Considering the history of governors-general in this nation, it is appropriate to acknowledge at this stage the extraordinary career of the current Governor-General, His Excellency Major General Jeffery, and his substantial contribution to this nation. I do so as both a parliamentarian and as a fellow Army officer, and one who was in the same RMC Duntroon class as His Excellency’s son David Jeffery and His Excellency’s son-in-law John Dutchy Van der Kluster. His Excellency also commenced his military career by attending the Royal Military College, Duntroon, graduating in 1958.

His Excellency served in a number of junior regimental appointments with 17 National Service Training Company and the Special Air Service Regiment in Perth. He was posted to Malaya in 1962 for operational service with the 2nd and 3rd Battalions of the Royal Australian Regiment. In 1965 he was seconded to the British Special Air Service Regiment for an operational tour of duty in Borneo. He returned to Australia as Adjutant of the Special Air Service Regiment. From 1966-69 he served in Papua New Guinea with the 1st Battalion, the Pacific Islands Regiment, and was married during this posting to his wife, Marlena.

This was followed by a tour of Vietnam as an infantry company commander with the 8th Battalion, the Royal Australian Regiment. It was during this tour that His Excellency was awarded the Military Cross and the South Vietnamese Cross of Gallantry for bravery in battle and under fire. In 1972 he was selected to attend the British Army Staff College at Camberley, and was then promoted to Lieutenant Colonel to command the 2nd Battalion, the Pacific Islands Regiment in Wewak, Papua New Guinea. His Excellency was the last Australian to command a Pacific Islands regiment. In 1976, he assumed command of the Special Air Service Regiment in Perth and was then promoted to Colonel as the first Director of the Army’s Special Action Forces, for services to which he was appointed a Member of the Order of Australia.

From 1981-83 His Excellency headed Australia’s national counter-terrorist coordination authority in the rank of Brigadier, after which he was posted as Commander of the 1st Mechanised and Airborne Brigade in Holsworthy, Sydney. He was selected to attend the Royal College of Defence Studies in London in 1985. He was then promoted to Major General, and from 1986 commanded the Army’s 15,000-person 1st Division. In June 1988, he was appointed an Officer of the Order of Australia for his services to the Army and in 1989 as the Assistant Chief of the General Staff, Logistics. In January 1990 he became Deputy Chief of the General Staff, responsible for the day-to-day running of a 65,000-person Army. In February 1991 he was appointed Assistant Chief of the General Staff for Materiel, which involved the development and management of all Army equipment procurement and building construction projects.

On 1 November 1993, His Excellency was sworn in as the 27th Governor of Western Australia, and became a Companion of the Order of Australia, a Commander of the Royal Victorian Order and a Citizen of Western Australia for his services to the state. He was Governor until 2000. Major General Jeffery was sworn in as Australia’s 24th Governor-General on 11 August 2003 at Parliament House. Upon being sworn in, he became the Chancellor and Principal Companion of the Order of Australia. The Queen, as Sovereign Head of the Most Venerable Order of the Hospital of St John of Jerusalem, also appointed Major General Jeffery Prior for the Priory in Australia and a Knight of Justice of the Order.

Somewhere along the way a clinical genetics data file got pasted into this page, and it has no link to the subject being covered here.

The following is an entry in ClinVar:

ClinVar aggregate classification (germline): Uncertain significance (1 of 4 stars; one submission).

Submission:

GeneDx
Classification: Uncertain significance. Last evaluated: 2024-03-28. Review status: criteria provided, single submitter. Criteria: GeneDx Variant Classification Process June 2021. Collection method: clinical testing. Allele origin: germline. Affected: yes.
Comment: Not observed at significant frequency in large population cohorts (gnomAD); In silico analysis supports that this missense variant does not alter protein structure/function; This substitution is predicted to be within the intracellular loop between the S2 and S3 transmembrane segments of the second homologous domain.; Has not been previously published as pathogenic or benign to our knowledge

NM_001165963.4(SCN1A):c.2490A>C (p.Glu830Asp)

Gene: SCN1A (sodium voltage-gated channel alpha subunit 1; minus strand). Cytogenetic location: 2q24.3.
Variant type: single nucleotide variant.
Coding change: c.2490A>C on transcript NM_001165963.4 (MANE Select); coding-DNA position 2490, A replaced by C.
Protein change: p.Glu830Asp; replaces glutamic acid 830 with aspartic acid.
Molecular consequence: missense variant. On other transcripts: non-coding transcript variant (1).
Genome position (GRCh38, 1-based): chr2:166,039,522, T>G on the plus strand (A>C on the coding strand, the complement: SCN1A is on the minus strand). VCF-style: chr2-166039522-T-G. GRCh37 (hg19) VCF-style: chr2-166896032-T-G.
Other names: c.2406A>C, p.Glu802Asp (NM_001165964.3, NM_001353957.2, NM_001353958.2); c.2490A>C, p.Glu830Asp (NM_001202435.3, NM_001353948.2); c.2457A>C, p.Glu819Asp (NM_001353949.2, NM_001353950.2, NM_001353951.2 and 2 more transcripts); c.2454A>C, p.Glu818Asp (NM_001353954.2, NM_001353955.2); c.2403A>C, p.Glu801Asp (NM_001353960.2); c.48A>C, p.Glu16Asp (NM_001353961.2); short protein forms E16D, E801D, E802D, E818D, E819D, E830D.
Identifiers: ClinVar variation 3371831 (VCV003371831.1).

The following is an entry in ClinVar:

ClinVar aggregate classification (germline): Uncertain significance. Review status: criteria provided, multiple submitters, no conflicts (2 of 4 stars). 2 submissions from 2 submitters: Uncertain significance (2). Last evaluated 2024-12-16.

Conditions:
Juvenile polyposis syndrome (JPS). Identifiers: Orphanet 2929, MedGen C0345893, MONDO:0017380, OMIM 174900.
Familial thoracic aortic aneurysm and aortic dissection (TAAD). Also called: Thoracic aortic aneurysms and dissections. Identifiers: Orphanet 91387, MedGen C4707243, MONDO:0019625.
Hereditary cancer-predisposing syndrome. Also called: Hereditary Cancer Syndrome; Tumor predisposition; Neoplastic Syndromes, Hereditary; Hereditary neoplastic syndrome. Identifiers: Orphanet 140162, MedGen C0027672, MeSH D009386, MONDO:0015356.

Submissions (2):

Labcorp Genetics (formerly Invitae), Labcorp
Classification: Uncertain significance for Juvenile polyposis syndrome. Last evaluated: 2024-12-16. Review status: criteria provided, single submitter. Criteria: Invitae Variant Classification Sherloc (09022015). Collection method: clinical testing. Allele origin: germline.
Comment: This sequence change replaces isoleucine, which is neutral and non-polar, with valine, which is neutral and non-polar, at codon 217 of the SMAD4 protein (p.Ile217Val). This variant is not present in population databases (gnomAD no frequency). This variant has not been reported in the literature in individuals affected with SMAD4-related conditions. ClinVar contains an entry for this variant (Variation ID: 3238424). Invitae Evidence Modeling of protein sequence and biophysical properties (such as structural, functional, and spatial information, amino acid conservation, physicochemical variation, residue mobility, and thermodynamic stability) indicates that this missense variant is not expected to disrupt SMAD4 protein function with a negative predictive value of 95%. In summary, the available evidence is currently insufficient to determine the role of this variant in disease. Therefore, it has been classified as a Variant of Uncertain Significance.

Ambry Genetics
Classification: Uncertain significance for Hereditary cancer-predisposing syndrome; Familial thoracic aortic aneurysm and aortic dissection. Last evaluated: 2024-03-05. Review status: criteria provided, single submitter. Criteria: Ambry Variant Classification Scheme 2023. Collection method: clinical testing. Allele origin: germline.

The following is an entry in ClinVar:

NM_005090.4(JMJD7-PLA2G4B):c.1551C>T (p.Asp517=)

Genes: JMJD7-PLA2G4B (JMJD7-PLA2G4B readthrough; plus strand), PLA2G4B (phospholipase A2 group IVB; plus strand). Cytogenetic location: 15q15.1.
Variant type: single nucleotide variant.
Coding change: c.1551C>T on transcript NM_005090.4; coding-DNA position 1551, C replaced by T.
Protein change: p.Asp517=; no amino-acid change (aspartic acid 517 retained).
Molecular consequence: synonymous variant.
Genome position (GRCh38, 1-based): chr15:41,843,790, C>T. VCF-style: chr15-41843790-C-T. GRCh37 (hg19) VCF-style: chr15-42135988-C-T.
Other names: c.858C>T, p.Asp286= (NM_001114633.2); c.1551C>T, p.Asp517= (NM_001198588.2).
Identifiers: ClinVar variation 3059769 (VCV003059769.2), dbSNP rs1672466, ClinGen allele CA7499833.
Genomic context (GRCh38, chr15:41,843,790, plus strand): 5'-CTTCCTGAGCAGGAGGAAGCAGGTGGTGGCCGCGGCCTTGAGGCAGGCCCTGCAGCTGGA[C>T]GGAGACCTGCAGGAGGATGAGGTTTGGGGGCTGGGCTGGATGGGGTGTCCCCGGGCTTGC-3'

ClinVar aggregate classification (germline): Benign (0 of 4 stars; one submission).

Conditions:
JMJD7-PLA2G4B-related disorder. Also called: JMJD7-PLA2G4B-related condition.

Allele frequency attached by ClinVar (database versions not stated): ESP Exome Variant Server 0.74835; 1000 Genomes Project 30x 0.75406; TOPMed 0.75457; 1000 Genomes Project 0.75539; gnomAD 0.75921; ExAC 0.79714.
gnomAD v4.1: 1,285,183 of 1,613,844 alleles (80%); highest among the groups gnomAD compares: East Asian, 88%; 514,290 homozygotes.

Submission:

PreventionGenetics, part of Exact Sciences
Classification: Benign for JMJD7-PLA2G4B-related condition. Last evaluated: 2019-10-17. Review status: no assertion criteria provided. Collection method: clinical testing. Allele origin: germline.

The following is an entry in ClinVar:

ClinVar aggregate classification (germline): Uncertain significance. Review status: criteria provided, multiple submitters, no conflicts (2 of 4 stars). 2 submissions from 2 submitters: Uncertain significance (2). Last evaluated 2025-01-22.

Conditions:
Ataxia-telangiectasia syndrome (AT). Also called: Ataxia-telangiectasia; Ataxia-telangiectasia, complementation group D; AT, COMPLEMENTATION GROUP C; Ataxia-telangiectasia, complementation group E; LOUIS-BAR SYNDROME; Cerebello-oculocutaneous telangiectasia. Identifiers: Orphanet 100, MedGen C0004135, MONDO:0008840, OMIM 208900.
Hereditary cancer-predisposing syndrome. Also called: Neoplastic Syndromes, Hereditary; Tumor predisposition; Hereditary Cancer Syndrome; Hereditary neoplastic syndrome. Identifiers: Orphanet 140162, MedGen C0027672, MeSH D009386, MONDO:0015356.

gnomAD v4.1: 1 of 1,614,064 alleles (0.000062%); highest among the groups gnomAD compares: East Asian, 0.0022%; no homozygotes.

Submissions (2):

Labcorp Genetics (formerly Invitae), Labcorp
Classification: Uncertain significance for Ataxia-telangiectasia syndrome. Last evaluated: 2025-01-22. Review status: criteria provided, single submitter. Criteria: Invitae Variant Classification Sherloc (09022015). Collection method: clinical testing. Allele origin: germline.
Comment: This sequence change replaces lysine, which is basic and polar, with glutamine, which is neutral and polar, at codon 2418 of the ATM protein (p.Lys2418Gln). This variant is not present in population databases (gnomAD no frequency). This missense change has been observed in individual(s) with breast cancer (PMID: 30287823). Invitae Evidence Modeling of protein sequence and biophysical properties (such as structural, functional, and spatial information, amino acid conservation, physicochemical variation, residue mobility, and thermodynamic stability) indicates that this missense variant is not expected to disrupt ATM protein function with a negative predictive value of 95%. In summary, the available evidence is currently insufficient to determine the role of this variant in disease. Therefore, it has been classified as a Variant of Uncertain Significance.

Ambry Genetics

Major General Jeffery and his wife, Marlena, have three sons, a daughter and seven grandchildren. They have both admirably served this nation, and it is interesting to reflect that together they take part in a breathtaking number of commitments. They are patrons to more than 180 organisations, each of which they try and either visit or receive at Government House at least once each year. They host visiting royalty and international heads of state and, where once these visits averaged two a year, previous years have seen the number rise to 14 a year. The Jefferys also attend hundreds of events and present literally hundreds of speeches each year. They open the grounds for charity days, and invite more than 90 schools and a range of other special interest groups to tour the house and its 53 hectares of manicured grounds each year.

The 25th Governor-General, Her Excellency Ms Quentin Bryce—a prominent lawyer, academic, women’s activist and former Sex Discrimination Commissioner—will commence on 5 September. She will be the first woman to hold the position in its 107-year history. Not only is she a great Queenslander of prominence; she is also a lady of great compassion. I know this first hand, as the first time my 2½-year-old son, Caleb, met Her Excellency was at the airport two weeks ago, when my son was trying desperately to get a muffin using a set of tongs. A set of tongs surely are a challenge for any poor little boy. Her Excellency quietly reached down and helped him out, explained quietly to him how to use the tongs and then assisted him to reach the muffin and put it on the plate. She was rewarded by a big grin and an equally cheery ‘Ta’. If this is the measure of the grace and humanity of our next Governor-General then this nation is truly well served. I support the bill. I wish the 24th Governor-General, His Excellency Major General Jeffery and his family all the best, and I welcome the appointment of the 25th Governor-General, Her Excellency Quentin Bryce.